[JDEV] The Future of Jabber?

Scott Robinson scott at tranzoa.com
Sat Aug 7 17:36:54 CDT 1999

I make this e-mail in the hopes that the two main Jabber protocol
controllers listen and maybe add these modifications to the next revision.

The Jabber protocol is great. It's simple and it seems to work. However, to
compete with what I know is coming (I've taken a few interesting tours and
talking to a few interesting industry folks and this gives me an interesting
problem of now getting near breaking NDAs...) I'm going to throw out a
collection of suggestions that I've been placing into a text file.

I feel "nicks" or as I refer to them "guises" need to be worked on a bit. It
falls under the Yahoo-ism where a single account can have multiple names
that are completely opaque to the sending user. dsn.geo sends a message
requesting "Hacker Skillz" to Q4uad, and is then instantly banned. However,
dsn.geo also happens to be a friend of GRCC_Hacker and they talk about
breaking the CIA every day. Little does dsn.geo realize, but GRCC_Hacker and
Q4uad are the same person. However, while Q4uad loves talking about hacking
with his friends, he wants his Q4uad guise clean of any stigma (or spam)
that might be related to his friend dsn.geo getting around. There should be
no way, short of social engineering, to find out about the connection
between Q4uad and GRCC_Hacker.

Security has been discussed, but I'd like to make a few suggestions as to
how it is implemented. First, cleartext logins and communications is evil.
It would overjoy me if we could implement a public key swap for
authorization and encryption of the XML stream. Second, and sprouting from
the first, I see no reason not to use public keys as our UIDs... or more
specifically, our "keyID at server" as the UIDs. For transport of the keys, we
can either create our own Jabber structure for propagation or link into
wwwkeys.pgp.net and the keyserver network. Third, since servers would need
keys for the swap, giving them another (more useful) purpose in life would
be great. I'm a user of the Gale messaging system (www.gale.org) and the
servers there use a heirarchical key system for server authentication. the
".com" key signs a ".tranzoa.com" key which causes it to be valid. The
client has a ".com" key and when it logs into tranzoa.com, it can tell the
server's ".tranzoa.com" key is valid. I'm not suggesting a reimplementation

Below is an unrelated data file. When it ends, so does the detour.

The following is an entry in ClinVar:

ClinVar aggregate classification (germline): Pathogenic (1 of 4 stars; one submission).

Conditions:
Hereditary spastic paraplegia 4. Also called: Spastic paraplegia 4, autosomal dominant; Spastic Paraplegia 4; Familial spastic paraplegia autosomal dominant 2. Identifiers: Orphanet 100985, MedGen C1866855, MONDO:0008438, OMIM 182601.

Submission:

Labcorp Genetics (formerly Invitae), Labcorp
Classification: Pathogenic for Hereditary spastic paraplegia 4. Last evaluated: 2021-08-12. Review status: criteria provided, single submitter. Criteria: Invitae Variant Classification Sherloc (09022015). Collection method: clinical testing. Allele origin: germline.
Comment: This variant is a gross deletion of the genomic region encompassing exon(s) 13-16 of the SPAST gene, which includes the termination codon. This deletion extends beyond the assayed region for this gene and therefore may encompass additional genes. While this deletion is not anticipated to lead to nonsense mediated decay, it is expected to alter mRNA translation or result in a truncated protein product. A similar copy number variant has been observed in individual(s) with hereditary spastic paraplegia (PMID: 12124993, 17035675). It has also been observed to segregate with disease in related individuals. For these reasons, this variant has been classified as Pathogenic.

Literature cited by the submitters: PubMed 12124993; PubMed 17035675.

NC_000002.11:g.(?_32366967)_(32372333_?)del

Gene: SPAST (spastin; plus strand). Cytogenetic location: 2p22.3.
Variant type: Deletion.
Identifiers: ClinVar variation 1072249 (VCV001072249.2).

of the Gale messaging system, but I am pushing for something very close to

POP3/SMTP JabberBox's have been noted. However, we need to go a step
further. Millions of potential users are using Hotmail for their primary
e-mail address. If we wrote a JabberTransport to Hotmail, we would sweeten
the pot, so to speak, for every one of those users to be a Jabber user.
Yahoo! Mail, Lycos, Altavista, email.com and many many others could all be
supported with intelligent and well-updated scripts. It would be a grind, no
doubt, but well worth the effort.

The new IETF standard has support for publishing your online "presense." It
seems to me that as the Jabber standard is now, it is very server-to-server
and not peer-to-peer oriented. At the level it is currently, I have no
problem. However, I would love to see written into the protocol a standard
for announcing your current network address. Notice I say "network address?"
It is my hope that we can create such a usable standard that when we move on
from IP addresses to the "next big thing" that Jabber will be able to move
on as well. NOTE: Retrieving YOUR IP address (ala DHCP) and adding in server
scanning/denying scanning through custom identd servers should be whoever
the designer will be's mind.

I'm dedicated towards Jabber succedding, but it won't be an easy task. IETF,
Microsoft, AOL/Netscape and many others standard both in front of us waiting
for our challenge, and behind us trying to start their engines. If we
succeed, this could all do great things for our resumes. :)


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